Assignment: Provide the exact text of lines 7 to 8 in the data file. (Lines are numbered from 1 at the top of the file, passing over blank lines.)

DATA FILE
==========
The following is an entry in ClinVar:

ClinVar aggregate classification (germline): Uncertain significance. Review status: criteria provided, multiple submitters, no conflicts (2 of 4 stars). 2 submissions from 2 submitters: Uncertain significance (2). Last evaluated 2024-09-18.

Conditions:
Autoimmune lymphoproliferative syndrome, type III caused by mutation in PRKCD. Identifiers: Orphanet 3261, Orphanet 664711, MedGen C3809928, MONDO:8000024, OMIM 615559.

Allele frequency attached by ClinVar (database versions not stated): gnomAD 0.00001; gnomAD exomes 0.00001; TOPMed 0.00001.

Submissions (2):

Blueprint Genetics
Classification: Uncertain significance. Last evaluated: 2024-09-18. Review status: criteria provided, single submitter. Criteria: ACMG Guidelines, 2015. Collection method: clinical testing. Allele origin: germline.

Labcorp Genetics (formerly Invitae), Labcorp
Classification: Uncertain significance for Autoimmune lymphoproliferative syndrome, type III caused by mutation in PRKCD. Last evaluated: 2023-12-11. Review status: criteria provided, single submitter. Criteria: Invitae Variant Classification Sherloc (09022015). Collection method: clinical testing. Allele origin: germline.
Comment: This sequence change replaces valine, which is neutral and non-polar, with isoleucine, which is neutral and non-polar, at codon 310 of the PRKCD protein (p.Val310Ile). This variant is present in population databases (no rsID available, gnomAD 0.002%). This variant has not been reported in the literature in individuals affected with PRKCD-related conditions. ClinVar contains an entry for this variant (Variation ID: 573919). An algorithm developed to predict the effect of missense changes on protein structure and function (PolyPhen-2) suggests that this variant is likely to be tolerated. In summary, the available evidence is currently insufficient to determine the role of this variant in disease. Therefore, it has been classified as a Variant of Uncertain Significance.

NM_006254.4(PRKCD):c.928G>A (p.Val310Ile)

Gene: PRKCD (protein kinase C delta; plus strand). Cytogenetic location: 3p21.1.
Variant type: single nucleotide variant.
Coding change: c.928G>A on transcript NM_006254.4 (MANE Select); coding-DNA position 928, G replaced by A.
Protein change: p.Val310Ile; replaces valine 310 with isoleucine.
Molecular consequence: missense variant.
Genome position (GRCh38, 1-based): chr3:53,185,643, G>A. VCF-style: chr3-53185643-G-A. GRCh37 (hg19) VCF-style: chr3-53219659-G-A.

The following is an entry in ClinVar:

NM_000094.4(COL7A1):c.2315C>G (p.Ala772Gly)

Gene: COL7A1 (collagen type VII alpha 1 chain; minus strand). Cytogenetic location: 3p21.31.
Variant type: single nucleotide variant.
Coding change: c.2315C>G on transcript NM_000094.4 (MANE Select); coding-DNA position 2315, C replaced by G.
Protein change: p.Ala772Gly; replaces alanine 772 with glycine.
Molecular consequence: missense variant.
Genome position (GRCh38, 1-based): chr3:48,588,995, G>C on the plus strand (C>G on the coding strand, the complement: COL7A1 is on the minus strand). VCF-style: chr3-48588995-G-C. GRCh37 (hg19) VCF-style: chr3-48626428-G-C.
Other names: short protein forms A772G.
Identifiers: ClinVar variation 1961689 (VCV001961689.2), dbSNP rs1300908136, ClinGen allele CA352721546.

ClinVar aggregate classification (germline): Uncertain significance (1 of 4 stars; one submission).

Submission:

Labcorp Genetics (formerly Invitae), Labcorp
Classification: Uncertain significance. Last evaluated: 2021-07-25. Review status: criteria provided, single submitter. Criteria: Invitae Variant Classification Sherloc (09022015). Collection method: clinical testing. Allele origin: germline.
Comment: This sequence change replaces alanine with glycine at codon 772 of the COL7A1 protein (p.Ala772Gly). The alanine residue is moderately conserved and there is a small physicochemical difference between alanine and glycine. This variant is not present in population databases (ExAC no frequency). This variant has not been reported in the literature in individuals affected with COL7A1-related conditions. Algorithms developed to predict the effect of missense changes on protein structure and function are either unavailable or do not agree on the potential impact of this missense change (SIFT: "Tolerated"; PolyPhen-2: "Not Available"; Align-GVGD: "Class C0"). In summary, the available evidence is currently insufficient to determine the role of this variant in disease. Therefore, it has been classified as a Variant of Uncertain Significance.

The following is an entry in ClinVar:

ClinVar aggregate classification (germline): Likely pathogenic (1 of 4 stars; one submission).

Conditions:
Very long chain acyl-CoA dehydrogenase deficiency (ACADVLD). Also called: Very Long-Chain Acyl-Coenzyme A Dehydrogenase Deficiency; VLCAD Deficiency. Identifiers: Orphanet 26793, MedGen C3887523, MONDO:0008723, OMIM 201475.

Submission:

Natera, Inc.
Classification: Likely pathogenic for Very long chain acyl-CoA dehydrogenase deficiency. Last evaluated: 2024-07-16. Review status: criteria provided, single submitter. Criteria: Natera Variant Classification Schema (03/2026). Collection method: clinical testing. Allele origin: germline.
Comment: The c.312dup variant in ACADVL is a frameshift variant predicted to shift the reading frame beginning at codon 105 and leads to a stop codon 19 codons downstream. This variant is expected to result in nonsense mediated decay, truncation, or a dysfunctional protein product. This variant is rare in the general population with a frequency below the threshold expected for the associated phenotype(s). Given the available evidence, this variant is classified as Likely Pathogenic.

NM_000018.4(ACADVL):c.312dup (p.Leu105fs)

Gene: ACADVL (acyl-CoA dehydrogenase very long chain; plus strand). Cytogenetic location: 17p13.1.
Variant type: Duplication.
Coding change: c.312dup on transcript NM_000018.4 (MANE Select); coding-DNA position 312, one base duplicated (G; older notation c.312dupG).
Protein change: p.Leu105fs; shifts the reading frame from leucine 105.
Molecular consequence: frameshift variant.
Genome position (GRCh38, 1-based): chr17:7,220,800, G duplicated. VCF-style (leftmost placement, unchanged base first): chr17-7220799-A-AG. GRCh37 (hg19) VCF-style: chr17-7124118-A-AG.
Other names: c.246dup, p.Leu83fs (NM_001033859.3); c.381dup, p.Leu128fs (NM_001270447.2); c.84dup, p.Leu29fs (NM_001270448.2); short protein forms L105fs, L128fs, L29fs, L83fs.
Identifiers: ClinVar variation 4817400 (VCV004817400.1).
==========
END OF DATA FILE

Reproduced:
Blueprint Genetics
Classification: Uncertain significance. Last evaluated: 2024-09-18. Review status: criteria provided, single submitter. Criteria: ACMG Guidelines, 2015. Collection method: clinical testing. Allele origin: germline.